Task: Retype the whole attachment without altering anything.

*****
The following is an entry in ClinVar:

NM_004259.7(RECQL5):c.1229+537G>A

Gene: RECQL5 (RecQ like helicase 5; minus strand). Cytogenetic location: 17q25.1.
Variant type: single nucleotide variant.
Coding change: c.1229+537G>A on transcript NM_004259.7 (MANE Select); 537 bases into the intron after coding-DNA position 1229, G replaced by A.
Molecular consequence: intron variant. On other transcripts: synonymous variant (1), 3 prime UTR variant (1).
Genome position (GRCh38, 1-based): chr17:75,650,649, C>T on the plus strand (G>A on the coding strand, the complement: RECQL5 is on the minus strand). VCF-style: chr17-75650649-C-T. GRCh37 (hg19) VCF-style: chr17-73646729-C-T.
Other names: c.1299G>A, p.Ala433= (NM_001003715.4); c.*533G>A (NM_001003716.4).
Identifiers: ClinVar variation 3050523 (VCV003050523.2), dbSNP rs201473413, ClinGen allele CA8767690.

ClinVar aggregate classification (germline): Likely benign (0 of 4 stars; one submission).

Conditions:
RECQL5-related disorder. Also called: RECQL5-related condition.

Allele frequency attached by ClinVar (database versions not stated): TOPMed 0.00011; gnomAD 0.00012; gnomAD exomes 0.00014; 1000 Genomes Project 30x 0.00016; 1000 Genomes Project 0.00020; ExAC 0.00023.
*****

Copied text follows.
The following is an entry in ClinVar:

NM_004259.7(RECQL5):c.1229+537G>A

Gene: RECQL5 (RecQ like helicase 5; minus strand). Cytogenetic location: 17q25.1.
Variant type: single nucleotide variant.
Coding change: c.1229+537G>A on transcript NM_004259.7 (MANE Select); 537 bases into the intron after coding-DNA position 1229, G replaced by A.
Molecular consequence: intron variant. On other transcripts: synonymous variant (1), 3 prime UTR variant (1).
Genome position (GRCh38, 1-based): chr17:75,650,649, C>T on the plus strand (G>A on the coding strand, the complement: RECQL5 is on the minus strand). VCF-style: chr17-75650649-C-T. GRCh37 (hg19) VCF-style: chr17-73646729-C-T.
Other names: c.1299G>A, p.Ala433= (NM_001003715.4); c.*533G>A (NM_001003716.4).
Identifiers: ClinVar variation 3050523 (VCV003050523.2), dbSNP rs201473413, ClinGen allele CA8767690.

ClinVar aggregate classification (germline): Likely benign (0 of 4 stars; one submission).

Conditions:
RECQL5-related disorder. Also called: RECQL5-related condition.

Allele frequency attached by ClinVar (database versions not stated): TOPMed 0.00011; gnomAD 0.00012; gnomAD exomes 0.00014; 1000 Genomes Project 30x 0.00016; 1000 Genomes Project 0.00020; ExAC 0.00023.